What's your score? And what's your favorite frequently banned or challenged book/author? I'm always a big fan of Robert Cormier and Judy Blume (she sure is showing up everywhere these days).

Also, are you keeping up with YA for Obama? Lots of interesting posts on there.

Friday, September 19, 2008


I see that both John Green's book (Paper Towns) and Donna Jo Napoli's (Smile) come out on October 16. It looks like many of us are interested in those books or are going to be reading them regardless of if they're chosen for book club, so let's go with those. Maybe between now and then, we can talk about some picture books (Rebecca suggested some in a previous post) and other random stuff. Sound good?

Monday, September 15, 2008

Wordless PBs

I heard a lot of buzz about Suzy Lee's new picture book WAVE, so I took it out from the library. In fact, I've taken it out twice now. It's about a girl playing on the beach, interacting with the ocean and the waves that come on shore. Lee contrasts black & white parts of the illustrations  with blue parts (one shade of blue, one value).

It's a spirited book, but I can't bond with it.

My instinct is to say that I can't bond with it because of the details of the blue. It's a particularly medium shade of blue, one that I do not associate iconically with ocean; it's a slightly darker version of the blue often used symbolically for sky. Also, the fact that this book's blue is ONE hue only -- no bits of green, no navy, no gray -- and ONE value only (no shift of darkness/lightness) -- makes it hard for me to see the ocean in it. 

But it does change intensity (denseness; picture the same color with water added or water sucked out. Another word for intensity is saturation). And the compositions and figure are full of spirit.

Confession: I fear I have a problem with wordless picture books. I have a really hard time connecting with then. I haven't figured out why, but I think it's to do with pacing. I find myself skimming and flipping, going way too fast to do any page justice. I don't know why. With picture books that have only a few words per page, I do just fine: I take the pace any way I want to, any way the text and pictures tell me to, and it's all good. But when a picture book is wordless, my eyes and brain slip and slide over the surface. Can't find purchase.

Do you like wordless picture books? Why or why not? Do you read them with different pacing than picture books with words? Got any ideas for how I can appreciate them better?

Sunday, September 7, 2008


Summer flew by with not a whole lot of activity on the blog. But now it's fall, with that back-to-school feeling in the air (even if it's been a good number of years now since many of us have been in school), so it seems like a good time to start some new discussion.

Does anyone have any suggestions for a novel for a September/October read? I confess to never having cracked open Twilight. Book reviews and books I'd rather read took priority, but I hope to still read it some day.

I'm still interested in reading a few picture books, too, if anyone else is down for that. Ideas?

Also, fall always brings new books. What upcoming titles are you looking forward to? I'm excited for John Green's Paper Towns to be out. I'm also looking forward to Jellicoe Road, by Melina Marchetta; Love and Lies, by Ellen Wittlinger; and The Runaway Dolls, by Ann M. Martin. And, of course, fall means that you can now swing into your favorite bookstore and pick up Kristin Cashore's Graceling!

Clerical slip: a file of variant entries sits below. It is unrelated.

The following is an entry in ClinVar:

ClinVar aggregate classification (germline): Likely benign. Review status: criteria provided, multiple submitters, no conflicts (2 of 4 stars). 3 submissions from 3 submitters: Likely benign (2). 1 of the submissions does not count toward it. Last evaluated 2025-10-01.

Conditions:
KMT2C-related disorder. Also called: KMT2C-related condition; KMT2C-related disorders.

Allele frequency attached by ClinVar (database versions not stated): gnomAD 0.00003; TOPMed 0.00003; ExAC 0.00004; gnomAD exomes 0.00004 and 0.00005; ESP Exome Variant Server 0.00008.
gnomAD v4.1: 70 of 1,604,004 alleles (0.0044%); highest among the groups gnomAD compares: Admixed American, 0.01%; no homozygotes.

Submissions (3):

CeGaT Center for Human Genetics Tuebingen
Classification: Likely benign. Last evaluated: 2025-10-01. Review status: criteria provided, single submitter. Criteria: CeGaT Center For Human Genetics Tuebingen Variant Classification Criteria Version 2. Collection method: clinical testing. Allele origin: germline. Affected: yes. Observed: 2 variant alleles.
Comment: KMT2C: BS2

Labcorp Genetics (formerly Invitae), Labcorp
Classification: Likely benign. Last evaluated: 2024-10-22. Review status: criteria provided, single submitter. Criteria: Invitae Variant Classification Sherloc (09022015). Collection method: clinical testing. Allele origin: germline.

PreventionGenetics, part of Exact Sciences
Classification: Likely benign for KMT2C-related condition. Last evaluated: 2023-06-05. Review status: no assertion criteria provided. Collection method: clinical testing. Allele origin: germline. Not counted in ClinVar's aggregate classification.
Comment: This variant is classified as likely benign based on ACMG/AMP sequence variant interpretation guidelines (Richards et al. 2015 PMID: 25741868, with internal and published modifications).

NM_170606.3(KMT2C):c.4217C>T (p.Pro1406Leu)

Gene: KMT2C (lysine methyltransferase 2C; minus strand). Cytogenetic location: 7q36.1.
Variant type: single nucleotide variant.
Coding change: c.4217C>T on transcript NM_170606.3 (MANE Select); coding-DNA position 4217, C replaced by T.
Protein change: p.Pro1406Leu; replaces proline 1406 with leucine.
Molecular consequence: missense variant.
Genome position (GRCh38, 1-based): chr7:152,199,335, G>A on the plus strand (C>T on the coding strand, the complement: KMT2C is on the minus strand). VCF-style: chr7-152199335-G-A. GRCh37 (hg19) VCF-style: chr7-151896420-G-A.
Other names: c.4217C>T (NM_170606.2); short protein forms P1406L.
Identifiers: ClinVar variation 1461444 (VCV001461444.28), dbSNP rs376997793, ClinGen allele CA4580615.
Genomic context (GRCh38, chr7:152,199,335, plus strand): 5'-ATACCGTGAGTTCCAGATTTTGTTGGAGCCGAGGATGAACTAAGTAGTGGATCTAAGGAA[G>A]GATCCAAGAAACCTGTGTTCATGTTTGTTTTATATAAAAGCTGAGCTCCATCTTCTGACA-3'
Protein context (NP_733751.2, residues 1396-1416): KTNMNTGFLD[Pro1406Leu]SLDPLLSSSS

As usual, I always like to know what everyone is reading, writing, or working on. I'm glad to see Meaghan posted about her YA class and asked for suggestions. Not only will she surely get a load of ideas, but we can all update our reading lists, too!

Saturday, September 6, 2008


Hello Misfits Bloggers!

I'm taking a YA lit. class this semester; in addition to the assigned novels, I have to read and review 10-15 books (fiction and non) that were written expressly for teens. They should be relatively contemporary, covering a variety of genres, and something you would be likely to find in a public library. So far, I've picked out Looking for Alaska and Nick and Nora's Infinite Playlist. Any suggestions?

In case you're wondering what's on the assigned list (and I know you are), here it is:
  • Forever by Judy Blume
  • Seventeenth Summer by Maureen Daly
  • Fast Talk on a Slow Track by Rita Williams-Garcia
  • The Perks of Being a Wallflower by Stephen Chbosky
  • The Killer's Cousin by Nancy Werlin
  • Peeps by Scott Westerfield
  • Boy Meets Boy by David Levithan
  • Montmorency: Thief, Liar, Gentleman by Eleanor Updale
  • Dr. Franklin's Island by Ann Halam
  • Weetzie Bat by Francesca Lia Block
  • Any book from the Gossip Girl series
  • The White Darkness by Geraldine McCaughrean

Thursday, August 14, 2008

Question about Breaking Dawn

Beware, MAJOR SPOILER inside.

Saturday, August 9, 2008

The Squee Factor

I figured I'd jump in and start up our discussion of Stephenie Meyer's Twilight-- and where else, really, could one start such a conversation than with the book's obvious appeal: the Squee factor.

For the uninitiated, i.e. those of you who don't frequent internet message boards, "squee" is web-shorthand for the deafening cries of pure female adoration you'll hear any time any kind of teen idol (real or fictional) is seen or discussed by his rabid fans. Think of the noise the audience made at the Beatles' famous Ed Sullivan Show appearance as the ultimate personification of SQUEE. More generally, the word can be used to describe any kind of interaction/character/relationship/situation in fiction that would cause its readers to go "squee." The on again/off again, possibly forbidden romance, and all its concomitant sexual tension (see Wuthering Heights, Pam and Jim's relationship on The Office): SQUEE! The tall, dark, handsome, mysterious, slightly arrogant, seemingly distant-but-actually-secretly-in-love-with-the-heroine romantic hero (see: Mr. Darcy, Edward Rochester, Bruce Wayne, ... like every Harlequin romance novel ever)? SQUEE! The concept now defined, its relevance to Twilight must be completely apparent: it is a novel/series of books whose highest aspiration appears to be making its readers go SQUEE as often as humanly possible.